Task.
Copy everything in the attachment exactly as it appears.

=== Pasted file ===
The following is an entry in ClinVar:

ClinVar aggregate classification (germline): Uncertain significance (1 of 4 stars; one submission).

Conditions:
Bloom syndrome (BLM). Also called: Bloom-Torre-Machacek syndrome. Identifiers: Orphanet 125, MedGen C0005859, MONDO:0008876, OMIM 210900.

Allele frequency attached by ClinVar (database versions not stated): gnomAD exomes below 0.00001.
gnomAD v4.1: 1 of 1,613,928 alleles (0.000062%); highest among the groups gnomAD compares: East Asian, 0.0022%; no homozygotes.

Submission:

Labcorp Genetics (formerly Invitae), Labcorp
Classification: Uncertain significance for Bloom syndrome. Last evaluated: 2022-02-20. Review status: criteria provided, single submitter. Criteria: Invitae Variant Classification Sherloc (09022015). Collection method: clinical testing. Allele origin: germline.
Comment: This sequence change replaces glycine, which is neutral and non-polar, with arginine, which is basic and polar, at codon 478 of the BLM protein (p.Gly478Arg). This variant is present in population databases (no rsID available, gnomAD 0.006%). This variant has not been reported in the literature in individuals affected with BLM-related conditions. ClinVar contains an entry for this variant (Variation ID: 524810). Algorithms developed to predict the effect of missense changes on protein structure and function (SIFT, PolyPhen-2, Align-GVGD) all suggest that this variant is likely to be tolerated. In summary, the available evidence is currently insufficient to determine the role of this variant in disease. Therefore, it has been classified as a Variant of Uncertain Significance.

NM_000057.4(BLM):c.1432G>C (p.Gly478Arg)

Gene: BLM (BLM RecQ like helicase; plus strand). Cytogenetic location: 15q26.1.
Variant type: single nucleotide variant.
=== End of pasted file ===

The following is an entry in ClinVar:

ClinVar aggregate classification (germline): Uncertain significance (1 of 4 stars; one submission).

Conditions:
Bloom syndrome (BLM). Also called: Bloom-Torre-Machacek syndrome. Identifiers: Orphanet 125, MedGen C0005859, MONDO:0008876, OMIM 210900.

Allele frequency attached by ClinVar (database versions not stated): gnomAD exomes below 0.00001.
gnomAD v4.1: 1 of 1,613,928 alleles (0.000062%); highest among the groups gnomAD compares: East Asian, 0.0022%; no homozygotes.

Submission:

Labcorp Genetics (formerly Invitae), Labcorp
Classification: Uncertain significance for Bloom syndrome. Last evaluated: 2022-02-20. Review status: criteria provided, single submitter. Criteria: Invitae Variant Classification Sherloc (09022015). Collection method: clinical testing. Allele origin: germline.
Comment: This sequence change replaces glycine, which is neutral and non-polar, with arginine, which is basic and polar, at codon 478 of the BLM protein (p.Gly478Arg). This variant is present in population databases (no rsID available, gnomAD 0.006%). This variant has not been reported in the literature in individuals affected with BLM-related conditions. ClinVar contains an entry for this variant (Variation ID: 524810). Algorithms developed to predict the effect of missense changes on protein structure and function (SIFT, PolyPhen-2, Align-GVGD) all suggest that this variant is likely to be tolerated. In summary, the available evidence is currently insufficient to determine the role of this variant in disease. Therefore, it has been classified as a Variant of Uncertain Significance.

NM_000057.4(BLM):c.1432G>C (p.Gly478Arg)

Gene: BLM (BLM RecQ like helicase; plus strand). Cytogenetic location: 15q26.1.
Variant type: single nucleotide variant.